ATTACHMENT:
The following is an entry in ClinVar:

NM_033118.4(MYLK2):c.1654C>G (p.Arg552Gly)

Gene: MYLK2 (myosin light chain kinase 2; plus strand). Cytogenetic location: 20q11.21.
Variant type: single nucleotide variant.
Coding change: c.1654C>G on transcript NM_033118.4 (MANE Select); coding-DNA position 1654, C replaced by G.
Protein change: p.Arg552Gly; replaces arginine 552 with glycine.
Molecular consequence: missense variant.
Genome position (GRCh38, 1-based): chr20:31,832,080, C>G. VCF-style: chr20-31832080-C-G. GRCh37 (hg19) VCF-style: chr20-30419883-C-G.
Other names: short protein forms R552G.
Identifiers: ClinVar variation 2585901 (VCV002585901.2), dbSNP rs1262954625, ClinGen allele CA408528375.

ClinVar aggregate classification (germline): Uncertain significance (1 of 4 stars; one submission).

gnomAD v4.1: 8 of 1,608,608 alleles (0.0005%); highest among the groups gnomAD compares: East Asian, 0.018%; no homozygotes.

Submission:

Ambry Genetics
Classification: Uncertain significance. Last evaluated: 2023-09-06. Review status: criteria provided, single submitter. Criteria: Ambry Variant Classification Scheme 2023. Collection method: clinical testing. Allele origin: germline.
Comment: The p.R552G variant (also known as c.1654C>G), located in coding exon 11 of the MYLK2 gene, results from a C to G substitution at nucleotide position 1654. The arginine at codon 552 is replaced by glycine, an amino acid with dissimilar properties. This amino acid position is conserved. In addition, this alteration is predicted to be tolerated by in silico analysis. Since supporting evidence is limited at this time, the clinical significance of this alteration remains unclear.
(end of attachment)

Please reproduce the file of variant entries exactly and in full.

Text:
The following is an entry in ClinVar:

NM_033118.4(MYLK2):c.1654C>G (p.Arg552Gly)

Gene: MYLK2 (myosin light chain kinase 2; plus strand). Cytogenetic location: 20q11.21.
Variant type: single nucleotide variant.
Coding change: c.1654C>G on transcript NM_033118.4 (MANE Select); coding-DNA position 1654, C replaced by G.
Protein change: p.Arg552Gly; replaces arginine 552 with glycine.
Molecular consequence: missense variant.
Genome position (GRCh38, 1-based): chr20:31,832,080, C>G. VCF-style: chr20-31832080-C-G. GRCh37 (hg19) VCF-style: chr20-30419883-C-G.
Other names: short protein forms R552G.
Identifiers: ClinVar variation 2585901 (VCV002585901.2), dbSNP rs1262954625, ClinGen allele CA408528375.

ClinVar aggregate classification (germline): Uncertain significance (1 of 4 stars; one submission).

gnomAD v4.1: 8 of 1,608,608 alleles (0.0005%); highest among the groups gnomAD compares: East Asian, 0.018%; no homozygotes.

Submission:

Ambry Genetics
Classification: Uncertain significance. Last evaluated: 2023-09-06. Review status: criteria provided, single submitter. Criteria: Ambry Variant Classification Scheme 2023. Collection method: clinical testing. Allele origin: germline.
Comment: The p.R552G variant (also known as c.1654C>G), located in coding exon 11 of the MYLK2 gene, results from a C to G substitution at nucleotide position 1654. The arginine at codon 552 is replaced by glycine, an amino acid with dissimilar properties. This amino acid position is conserved. In addition, this alteration is predicted to be tolerated by in silico analysis. Since supporting evidence is limited at this time, the clinical significance of this alteration remains unclear.